Sign up ×
Stack Overflow is a community of 4.7 million programmers, just like you, helping each other. Join them; it only takes a minute:

I've been slowly teaching myself the fundamentals of interface driven programming and I'm struggling to get my head round a few principles regarding inversion of control specifically with Ninject.

Lets say I have a concrete model class as follows...

 public sealed class Host : EntityAuditable<Host, Guid>

I have a base class which defines methods for the model like this....

public abstract class EntityAuditable<T, TKey> : 
    IComparable<EntityAuditable<T, TKey>> 
    where T : EntityAuditable<T, TKey>, new()

IEntity is a very simple interface that defines an object property 'Id'.

Now the constructor for my Host class would be as follows....

public Host(IService<Host> service)
    this.service = service; = Guid.NewGuid();

Where the IService implementation provides methods to persist objects to the repository specific to the service.

What I would like to do is provide some static methods in my base class so that I can write code like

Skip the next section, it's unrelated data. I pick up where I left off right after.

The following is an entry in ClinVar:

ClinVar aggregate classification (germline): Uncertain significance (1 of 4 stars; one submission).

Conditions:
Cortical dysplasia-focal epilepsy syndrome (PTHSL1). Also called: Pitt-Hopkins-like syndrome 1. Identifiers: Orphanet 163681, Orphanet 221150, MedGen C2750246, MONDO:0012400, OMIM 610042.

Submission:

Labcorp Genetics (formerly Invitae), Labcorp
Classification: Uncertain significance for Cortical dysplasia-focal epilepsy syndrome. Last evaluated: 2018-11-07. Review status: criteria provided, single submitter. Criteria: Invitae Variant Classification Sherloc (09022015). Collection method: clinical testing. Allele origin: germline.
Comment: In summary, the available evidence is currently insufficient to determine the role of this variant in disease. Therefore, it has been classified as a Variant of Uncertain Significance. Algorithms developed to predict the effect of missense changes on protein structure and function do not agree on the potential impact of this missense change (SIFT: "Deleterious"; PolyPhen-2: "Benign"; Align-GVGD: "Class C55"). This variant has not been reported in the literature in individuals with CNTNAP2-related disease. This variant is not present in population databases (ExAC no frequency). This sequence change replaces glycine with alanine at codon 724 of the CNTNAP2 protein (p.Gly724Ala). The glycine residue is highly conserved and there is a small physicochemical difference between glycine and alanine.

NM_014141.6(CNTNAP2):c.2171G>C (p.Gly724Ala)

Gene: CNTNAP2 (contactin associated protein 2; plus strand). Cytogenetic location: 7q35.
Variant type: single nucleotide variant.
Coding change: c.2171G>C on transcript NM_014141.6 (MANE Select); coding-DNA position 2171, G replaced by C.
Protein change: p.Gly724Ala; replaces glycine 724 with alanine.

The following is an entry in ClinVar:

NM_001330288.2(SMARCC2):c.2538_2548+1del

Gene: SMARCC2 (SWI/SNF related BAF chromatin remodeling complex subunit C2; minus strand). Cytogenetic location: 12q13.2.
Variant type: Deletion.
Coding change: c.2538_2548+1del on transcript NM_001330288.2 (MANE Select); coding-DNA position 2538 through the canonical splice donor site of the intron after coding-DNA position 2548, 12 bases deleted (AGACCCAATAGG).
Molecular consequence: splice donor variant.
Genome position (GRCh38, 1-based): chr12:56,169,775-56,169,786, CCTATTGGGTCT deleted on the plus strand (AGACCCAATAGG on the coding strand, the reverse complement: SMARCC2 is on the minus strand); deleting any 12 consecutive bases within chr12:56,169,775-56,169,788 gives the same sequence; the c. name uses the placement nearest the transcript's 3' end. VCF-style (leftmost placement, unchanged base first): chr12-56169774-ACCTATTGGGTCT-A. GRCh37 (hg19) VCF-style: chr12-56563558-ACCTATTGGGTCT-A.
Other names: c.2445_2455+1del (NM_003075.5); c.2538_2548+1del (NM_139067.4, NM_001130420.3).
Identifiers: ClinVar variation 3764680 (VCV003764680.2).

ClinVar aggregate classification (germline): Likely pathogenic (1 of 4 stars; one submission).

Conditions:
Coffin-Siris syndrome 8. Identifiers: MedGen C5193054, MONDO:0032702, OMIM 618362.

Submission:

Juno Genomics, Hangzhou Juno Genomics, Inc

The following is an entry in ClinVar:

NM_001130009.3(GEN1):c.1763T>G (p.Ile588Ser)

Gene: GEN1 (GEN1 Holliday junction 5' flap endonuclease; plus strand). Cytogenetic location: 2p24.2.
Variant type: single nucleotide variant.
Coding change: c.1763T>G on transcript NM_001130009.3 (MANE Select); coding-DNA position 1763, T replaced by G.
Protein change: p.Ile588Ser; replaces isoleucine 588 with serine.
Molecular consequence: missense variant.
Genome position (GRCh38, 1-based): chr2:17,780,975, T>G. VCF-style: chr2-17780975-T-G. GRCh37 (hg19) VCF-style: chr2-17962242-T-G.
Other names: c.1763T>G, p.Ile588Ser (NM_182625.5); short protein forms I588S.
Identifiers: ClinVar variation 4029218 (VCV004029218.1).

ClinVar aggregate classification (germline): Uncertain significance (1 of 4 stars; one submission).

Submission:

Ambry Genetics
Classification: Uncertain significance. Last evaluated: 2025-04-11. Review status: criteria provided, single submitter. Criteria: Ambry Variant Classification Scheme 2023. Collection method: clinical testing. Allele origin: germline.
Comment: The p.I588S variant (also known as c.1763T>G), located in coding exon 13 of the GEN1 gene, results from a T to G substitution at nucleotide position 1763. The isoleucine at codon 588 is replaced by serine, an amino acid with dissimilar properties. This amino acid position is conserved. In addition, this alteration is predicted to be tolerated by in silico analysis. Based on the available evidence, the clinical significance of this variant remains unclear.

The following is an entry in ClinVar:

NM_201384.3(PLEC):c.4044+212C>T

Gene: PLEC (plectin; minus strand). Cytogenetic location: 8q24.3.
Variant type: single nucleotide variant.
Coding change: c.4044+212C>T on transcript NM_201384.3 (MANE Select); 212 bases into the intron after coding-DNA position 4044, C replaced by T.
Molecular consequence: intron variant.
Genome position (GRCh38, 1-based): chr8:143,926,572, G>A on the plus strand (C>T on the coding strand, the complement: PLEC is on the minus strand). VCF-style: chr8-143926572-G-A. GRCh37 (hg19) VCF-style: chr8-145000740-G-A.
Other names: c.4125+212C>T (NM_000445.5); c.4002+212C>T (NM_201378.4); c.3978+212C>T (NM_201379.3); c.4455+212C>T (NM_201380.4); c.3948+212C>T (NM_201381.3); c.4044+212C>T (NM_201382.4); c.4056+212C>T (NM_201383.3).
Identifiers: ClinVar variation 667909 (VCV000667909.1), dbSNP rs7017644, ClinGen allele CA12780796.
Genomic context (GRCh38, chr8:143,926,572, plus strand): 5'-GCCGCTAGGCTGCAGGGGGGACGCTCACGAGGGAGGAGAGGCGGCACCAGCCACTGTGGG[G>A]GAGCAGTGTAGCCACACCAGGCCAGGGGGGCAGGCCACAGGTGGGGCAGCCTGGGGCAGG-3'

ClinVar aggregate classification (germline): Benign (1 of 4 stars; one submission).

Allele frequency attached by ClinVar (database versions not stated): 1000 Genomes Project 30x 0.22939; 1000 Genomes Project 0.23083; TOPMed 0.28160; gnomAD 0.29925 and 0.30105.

and know that my bindings will be injected correctly. My implementation in the base class would be something similar to this...

   public static IList<T> LoadAll()
        T instance = new T();
        List<T> instances = new List<T>(instance.DataSelectAll());
        // Clean up the instance.
        return instances;

Is this possible or am I doing something fundamentally wrong?

Does Ninject work in a way that it knows it should be calling my parameterized constructor when I call new T() ?

The examples I have found in the documentation (Which is sadly out of date) use the kernel to create the object but I don't want to have kernel creating code littered about in my models.

I'd be doing all my binding in my Global.ascx file.

share|improve this question
Thanks for the edit. It made everything much easier to read. – James South Sep 13 '10 at 22:41

1 Answer 1

up vote 1 down vote accepted

In answer to my own question it turns out that my approach was incorrect.

Stripping out the static methods and using my mvc controllers for the business logic led to far better separation and much cleaner and more maintainable code. Binding everything with ninject was far easier then.

share|improve this answer

Your Answer


By posting your answer, you agree to the privacy policy and terms of service.

Not the answer you're looking for? Browse other questions tagged or ask your own question.